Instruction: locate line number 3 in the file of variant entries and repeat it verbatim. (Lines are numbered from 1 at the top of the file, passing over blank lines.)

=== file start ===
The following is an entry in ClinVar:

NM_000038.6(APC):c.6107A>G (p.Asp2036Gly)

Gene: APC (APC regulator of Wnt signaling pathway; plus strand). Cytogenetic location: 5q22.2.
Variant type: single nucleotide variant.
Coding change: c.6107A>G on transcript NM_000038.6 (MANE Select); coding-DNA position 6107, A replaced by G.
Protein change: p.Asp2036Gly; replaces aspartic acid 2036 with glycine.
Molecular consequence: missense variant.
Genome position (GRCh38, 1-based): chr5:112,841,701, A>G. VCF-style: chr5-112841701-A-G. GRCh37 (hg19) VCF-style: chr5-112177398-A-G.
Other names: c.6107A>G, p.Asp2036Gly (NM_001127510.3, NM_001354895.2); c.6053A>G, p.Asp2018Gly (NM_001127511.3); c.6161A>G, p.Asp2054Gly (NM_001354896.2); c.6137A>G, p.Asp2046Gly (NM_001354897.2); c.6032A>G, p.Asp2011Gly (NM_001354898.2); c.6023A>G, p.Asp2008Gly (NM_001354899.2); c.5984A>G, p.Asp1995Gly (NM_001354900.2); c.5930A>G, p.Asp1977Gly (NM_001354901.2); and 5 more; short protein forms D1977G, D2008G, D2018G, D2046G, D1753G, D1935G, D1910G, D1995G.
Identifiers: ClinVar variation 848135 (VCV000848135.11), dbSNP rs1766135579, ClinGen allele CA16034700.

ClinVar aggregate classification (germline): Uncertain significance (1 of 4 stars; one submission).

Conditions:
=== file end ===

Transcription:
Gene: APC (APC regulator of Wnt signaling pathway; plus strand). Cytogenetic location: 5q22.2.